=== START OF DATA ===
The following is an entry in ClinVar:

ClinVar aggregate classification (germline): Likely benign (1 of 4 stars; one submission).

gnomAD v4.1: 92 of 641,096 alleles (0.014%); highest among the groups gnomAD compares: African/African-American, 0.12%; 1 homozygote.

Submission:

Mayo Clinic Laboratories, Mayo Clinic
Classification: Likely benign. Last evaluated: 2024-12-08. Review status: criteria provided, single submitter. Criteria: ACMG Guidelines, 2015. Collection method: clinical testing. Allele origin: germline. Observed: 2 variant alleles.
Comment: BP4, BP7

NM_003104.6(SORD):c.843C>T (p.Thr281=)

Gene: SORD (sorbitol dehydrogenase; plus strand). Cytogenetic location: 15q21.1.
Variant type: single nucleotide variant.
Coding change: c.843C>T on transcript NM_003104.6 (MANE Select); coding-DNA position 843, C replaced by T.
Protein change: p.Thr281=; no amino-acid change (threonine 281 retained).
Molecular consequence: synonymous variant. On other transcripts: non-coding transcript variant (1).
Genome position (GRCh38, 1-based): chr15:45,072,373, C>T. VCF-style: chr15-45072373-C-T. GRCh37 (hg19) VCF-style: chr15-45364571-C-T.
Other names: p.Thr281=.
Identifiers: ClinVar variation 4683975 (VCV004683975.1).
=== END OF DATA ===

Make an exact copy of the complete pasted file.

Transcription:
The following is an entry in ClinVar:

ClinVar aggregate classification (germline): Likely benign (1 of 4 stars; one submission).

gnomAD v4.1: 92 of 641,096 alleles (0.014%); highest among the groups gnomAD compares: African/African-American, 0.12%; 1 homozygote.

Submission:

Mayo Clinic Laboratories, Mayo Clinic
Classification: Likely benign. Last evaluated: 2024-12-08. Review status: criteria provided, single submitter. Criteria: ACMG Guidelines, 2015. Collection method: clinical testing. Allele origin: germline. Observed: 2 variant alleles.
Comment: BP4, BP7

NM_003104.6(SORD):c.843C>T (p.Thr281=)

Gene: SORD (sorbitol dehydrogenase; plus strand). Cytogenetic location: 15q21.1.
Variant type: single nucleotide variant.
Coding change: c.843C>T on transcript NM_003104.6 (MANE Select); coding-DNA position 843, C replaced by T.
Protein change: p.Thr281=; no amino-acid change (threonine 281 retained).
Molecular consequence: synonymous variant. On other transcripts: non-coding transcript variant (1).
Genome position (GRCh38, 1-based): chr15:45,072,373, C>T. VCF-style: chr15-45072373-C-T. GRCh37 (hg19) VCF-style: chr15-45364571-C-T.
Other names: p.Thr281=.
Identifiers: ClinVar variation 4683975 (VCV004683975.1).